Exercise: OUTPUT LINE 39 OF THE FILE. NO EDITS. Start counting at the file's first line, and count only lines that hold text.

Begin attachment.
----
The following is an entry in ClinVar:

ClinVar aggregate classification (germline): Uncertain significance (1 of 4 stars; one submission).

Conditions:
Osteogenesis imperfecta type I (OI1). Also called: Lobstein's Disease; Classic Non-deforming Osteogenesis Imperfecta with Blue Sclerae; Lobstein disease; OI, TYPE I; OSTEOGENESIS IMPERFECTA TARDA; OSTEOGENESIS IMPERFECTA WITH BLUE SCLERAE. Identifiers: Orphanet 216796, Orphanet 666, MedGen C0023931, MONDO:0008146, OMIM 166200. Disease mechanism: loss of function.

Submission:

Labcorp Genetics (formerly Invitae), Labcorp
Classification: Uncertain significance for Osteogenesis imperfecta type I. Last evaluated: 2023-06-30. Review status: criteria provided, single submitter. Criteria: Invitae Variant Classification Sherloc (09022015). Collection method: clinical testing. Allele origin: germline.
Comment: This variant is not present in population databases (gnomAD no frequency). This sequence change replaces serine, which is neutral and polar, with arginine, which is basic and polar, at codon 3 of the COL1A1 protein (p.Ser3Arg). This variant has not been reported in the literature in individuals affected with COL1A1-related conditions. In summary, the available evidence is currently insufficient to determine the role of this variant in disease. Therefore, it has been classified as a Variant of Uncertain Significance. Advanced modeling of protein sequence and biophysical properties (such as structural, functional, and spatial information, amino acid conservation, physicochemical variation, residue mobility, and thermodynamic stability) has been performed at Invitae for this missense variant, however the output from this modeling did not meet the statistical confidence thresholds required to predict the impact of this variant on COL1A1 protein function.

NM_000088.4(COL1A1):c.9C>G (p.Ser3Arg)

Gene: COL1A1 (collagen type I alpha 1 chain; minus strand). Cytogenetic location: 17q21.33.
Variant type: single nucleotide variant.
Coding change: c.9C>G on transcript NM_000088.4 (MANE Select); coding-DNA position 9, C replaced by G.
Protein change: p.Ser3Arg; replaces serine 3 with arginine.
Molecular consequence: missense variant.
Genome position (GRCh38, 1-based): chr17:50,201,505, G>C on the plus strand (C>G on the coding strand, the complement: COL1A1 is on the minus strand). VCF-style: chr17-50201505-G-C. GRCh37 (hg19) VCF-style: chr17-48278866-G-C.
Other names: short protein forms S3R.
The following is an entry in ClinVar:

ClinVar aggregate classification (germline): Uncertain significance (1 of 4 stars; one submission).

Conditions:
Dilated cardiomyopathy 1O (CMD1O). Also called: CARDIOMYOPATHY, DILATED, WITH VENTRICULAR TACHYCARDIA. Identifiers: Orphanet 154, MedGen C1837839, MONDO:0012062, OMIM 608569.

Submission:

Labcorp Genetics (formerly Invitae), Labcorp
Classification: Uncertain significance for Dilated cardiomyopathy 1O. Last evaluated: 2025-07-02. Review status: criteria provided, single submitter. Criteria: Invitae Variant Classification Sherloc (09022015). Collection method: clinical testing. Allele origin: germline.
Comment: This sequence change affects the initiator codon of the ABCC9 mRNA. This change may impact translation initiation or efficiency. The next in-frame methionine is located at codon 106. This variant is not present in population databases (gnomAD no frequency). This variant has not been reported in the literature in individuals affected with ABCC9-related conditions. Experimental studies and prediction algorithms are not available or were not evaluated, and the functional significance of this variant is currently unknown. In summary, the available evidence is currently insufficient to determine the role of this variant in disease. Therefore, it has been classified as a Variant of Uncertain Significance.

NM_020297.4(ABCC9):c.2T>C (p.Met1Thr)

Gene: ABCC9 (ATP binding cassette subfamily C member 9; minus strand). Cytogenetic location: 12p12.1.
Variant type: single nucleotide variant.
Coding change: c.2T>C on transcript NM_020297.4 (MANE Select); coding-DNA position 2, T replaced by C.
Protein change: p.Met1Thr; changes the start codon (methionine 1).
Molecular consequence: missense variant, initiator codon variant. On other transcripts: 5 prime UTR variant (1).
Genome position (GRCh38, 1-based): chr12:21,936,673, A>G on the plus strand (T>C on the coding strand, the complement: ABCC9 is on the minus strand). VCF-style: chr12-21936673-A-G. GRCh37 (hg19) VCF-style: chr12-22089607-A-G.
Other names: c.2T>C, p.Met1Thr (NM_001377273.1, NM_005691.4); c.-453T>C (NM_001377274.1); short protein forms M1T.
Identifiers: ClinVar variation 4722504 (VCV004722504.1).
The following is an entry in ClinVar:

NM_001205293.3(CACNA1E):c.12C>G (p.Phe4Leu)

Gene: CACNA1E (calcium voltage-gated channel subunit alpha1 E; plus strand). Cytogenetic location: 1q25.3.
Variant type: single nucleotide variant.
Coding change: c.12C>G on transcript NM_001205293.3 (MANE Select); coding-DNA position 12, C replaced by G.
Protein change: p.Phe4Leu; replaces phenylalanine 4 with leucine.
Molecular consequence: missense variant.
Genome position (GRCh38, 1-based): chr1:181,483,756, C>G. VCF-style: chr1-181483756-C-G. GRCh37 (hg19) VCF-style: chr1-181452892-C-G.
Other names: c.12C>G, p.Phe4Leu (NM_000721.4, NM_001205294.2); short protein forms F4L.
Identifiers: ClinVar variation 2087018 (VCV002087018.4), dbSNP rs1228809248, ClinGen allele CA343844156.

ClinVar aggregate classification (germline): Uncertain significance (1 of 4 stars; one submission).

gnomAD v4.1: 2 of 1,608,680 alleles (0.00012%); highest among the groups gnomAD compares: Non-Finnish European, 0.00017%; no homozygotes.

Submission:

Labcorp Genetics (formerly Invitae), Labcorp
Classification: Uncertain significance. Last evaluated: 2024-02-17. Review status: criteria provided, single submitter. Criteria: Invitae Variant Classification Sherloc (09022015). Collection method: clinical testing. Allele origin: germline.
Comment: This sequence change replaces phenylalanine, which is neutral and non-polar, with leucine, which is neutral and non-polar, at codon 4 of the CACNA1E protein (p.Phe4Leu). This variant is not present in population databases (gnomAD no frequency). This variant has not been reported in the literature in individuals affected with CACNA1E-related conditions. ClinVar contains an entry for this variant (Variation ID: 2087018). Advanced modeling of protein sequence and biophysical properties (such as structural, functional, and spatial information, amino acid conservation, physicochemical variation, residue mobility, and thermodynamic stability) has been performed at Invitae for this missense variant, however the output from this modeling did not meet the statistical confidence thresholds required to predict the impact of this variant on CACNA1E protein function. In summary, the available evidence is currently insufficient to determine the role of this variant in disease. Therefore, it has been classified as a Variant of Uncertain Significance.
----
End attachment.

Protein change: p.Phe4Leu; replaces phenylalanine 4 with leucine.